jueves, 14 de febrero de 2013

Vivamus mea Lesbia atque amemus...

PER SAN VALENTINO, UNO DEI PIÙ BEI POEMI D’AMORE DI TUTTI I TEMPI…                    (ITALIANO) Viviamo, mia Lesbia, e amiamo e ogni mormorio perfido dei vecchi valga per noi la più vile moneta. Il giorno può morire e poi risorgere, ma quando muore il nostro breve giorno, una notte infinita dormiremo. Tu dammi mille baci, e quindi cento, poi dammene altri mille, e quindi cento, quindi mille continui, e quindi cento. E quando poi saranno mille e mille nasconderemo il loro vero numero, che non getti il malocchio l’invidioso per un numero di baci così alto.

Love: Heads & Tails

from: poetry.com


In Love, His Grammar Grew


In love, his grammar grew
rich with intensifiers, and adverbs fell
madly from the sky like pheasants
for the peasantry, and he, as sated
as they were, lolled under shade trees
until roused by moonlight
and the beautiful fraternal twins

Hymne à l'amour (Edith Piaf)

Le ciel bleu sur nous peut s'effondrer 

Et la terre peut bien s'écrouler 
Peu m'importe si tu m'aimes 
Je me fous du monde entier 
Tant que l'amour inondra mes matins 
Tant que mon corps frémira sous tes mains 
Peu m'importe les problèmes 
Mon amour puisque tu m'aimes 

lunes, 11 de febrero de 2013


Polaroids, tattooed memos and memory loss - Christopher Nolan's witty, fragmented tale of violent double-cross probes the deepest recesses of the psyche, says Peter Bradshaw

Christopher Nolan's first film, Following, was an elusive thriller which for all its faults effected a strange tentacular growth in the mind. Even now, I find myself selling it to people in conversation - particularly Nolan's philosopher-burglar, a connoisseur of London's empty spaces, addicted to the transgressive thrill of trespassing on other people's intimate lives. In time, I'm sure Following will come to be seen as an occult classic about the capital city, to be compared with work by Chris Petit and Iain Sinclair.
  1. Memento
  2. Production year: 2000
  3. Country: USA
  4. Cert (UK): 15
  5. Runtime: 113 mins
  6. Directors: Christopher Nolan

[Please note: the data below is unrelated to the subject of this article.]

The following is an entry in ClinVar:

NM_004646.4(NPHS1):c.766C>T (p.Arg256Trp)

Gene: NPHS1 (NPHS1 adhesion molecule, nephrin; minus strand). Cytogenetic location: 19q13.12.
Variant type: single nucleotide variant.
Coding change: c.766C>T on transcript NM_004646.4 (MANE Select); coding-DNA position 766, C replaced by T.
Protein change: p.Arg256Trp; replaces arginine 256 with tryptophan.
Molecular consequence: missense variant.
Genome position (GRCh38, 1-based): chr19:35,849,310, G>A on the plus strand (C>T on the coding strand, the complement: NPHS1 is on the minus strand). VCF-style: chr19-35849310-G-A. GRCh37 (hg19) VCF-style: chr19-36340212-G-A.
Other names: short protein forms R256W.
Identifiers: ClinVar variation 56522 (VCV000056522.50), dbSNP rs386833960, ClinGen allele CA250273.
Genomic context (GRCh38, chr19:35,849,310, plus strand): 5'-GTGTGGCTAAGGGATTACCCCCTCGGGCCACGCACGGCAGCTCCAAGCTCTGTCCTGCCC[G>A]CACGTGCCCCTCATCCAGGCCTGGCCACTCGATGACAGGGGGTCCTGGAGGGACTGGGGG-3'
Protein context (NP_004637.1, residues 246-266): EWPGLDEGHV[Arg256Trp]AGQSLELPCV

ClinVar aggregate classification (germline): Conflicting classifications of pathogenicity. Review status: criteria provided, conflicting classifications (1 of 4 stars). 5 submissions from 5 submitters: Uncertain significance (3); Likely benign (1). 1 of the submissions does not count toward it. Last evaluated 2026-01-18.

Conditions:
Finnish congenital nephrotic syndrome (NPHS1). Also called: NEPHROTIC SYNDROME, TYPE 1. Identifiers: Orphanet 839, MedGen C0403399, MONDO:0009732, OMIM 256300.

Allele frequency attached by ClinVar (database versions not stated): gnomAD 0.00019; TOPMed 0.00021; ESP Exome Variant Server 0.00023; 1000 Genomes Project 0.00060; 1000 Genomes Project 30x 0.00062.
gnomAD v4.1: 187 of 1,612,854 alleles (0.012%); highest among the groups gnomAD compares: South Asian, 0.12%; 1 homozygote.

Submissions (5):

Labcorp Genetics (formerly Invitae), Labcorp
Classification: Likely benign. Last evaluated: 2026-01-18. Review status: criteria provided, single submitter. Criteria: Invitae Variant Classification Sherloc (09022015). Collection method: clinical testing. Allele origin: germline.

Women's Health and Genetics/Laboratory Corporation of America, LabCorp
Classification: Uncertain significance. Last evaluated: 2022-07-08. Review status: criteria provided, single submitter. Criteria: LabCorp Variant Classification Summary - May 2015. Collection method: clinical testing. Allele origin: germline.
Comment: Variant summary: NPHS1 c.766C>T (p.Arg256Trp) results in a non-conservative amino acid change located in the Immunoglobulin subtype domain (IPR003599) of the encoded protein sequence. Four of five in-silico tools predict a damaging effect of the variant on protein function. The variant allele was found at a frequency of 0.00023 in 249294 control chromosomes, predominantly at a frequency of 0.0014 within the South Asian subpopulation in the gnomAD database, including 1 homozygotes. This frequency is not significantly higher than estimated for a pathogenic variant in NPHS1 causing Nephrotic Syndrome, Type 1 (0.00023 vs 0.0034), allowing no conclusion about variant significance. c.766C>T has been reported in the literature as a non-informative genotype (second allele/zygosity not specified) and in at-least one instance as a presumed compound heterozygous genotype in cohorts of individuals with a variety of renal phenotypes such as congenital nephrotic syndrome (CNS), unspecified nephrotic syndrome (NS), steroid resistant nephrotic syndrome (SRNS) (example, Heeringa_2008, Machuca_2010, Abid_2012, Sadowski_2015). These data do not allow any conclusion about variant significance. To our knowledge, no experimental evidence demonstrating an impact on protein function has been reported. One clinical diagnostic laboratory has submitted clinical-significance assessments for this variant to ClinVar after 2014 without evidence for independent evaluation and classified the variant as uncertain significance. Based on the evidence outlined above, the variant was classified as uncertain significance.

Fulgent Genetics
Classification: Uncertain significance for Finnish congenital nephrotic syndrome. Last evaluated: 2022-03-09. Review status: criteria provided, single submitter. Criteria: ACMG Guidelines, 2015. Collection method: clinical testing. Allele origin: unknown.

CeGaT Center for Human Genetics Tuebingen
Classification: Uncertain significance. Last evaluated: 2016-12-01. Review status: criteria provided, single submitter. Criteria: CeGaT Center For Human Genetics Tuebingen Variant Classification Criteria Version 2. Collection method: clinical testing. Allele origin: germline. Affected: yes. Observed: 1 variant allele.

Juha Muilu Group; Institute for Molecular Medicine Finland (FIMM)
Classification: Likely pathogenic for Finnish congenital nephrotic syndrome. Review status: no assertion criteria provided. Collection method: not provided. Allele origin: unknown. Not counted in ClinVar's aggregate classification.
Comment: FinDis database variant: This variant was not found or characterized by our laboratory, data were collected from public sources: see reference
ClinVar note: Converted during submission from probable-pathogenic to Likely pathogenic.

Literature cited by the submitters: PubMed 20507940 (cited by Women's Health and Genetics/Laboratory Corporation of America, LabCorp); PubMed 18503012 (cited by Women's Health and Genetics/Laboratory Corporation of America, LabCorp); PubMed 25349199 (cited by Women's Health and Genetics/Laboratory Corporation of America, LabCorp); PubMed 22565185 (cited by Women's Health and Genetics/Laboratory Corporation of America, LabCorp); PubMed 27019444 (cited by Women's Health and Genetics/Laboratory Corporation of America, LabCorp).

7. Cast: Carrie-Anne Moss, Guy Pearce, Joe Pantoliano

domingo, 10 de febrero de 2013



In Britain these days a new scheme is being considered to treat patients with mental illnesses. They call it “Books on Prescription” and GPs will be sending patients with depression away with the suggestion that they read a "mood-enhancing" book. Whether the reason behind this is to save money on medicine or to boost book sales we should be alert, because it will be happening here soon. 

In any case, this is just one more reason to consider when picking a book. They do work wonders.

You can click on the links for ideas:



or just listen to the song

viernes, 8 de febrero de 2013

Why is Reading Important for Writing?

So, you have to like reading in order to like writing...

Well, no, that’s not always the case. Some people hate reading, but love writing, while others read as much as they can and love writing.  But why is reading important to any writer? What difference would it make, if any? 

Reading novels can make quite a difference, in fact.  Although reading novels isn’t a necessity, it certainly helps if you’re a committed writer with the aim to publish your novels/stories. Even if you dislike reading, by reading a wide range of fiction novels, not just the genre you plan to write, or what you are used to writing, really does widen your skills as a writer. Reading different genres gives you an appreciation of styles and voices and the unique ways that writers approach their work.

Whether you choose the classics or contemporary authors to read, there is a lot you can learn from them. Consider them as teachers; they can show us everything we need to know about the basics of fiction writing, so it is worth studying them.

Questions to Ask

As writers we don’t just read a novel for enjoyment, we’re asking several important questions as we reflect on the story, such as:

• Did you enjoy it? Why did you like it so much?
• Who were your favourite characters and why?
• How did you feel about the pace, setting and tone?
• Did it make you turn the page and you couldn’t put it down until you’d read it?
• Is there any event you would change, and could you improve it?
• What did you think of the ending – was it satisfactory, did it tie up the loose ends?

By analysing how writers have written their stories, it helps you as a writer to understand your own writing and how to make it better. 

Useful links: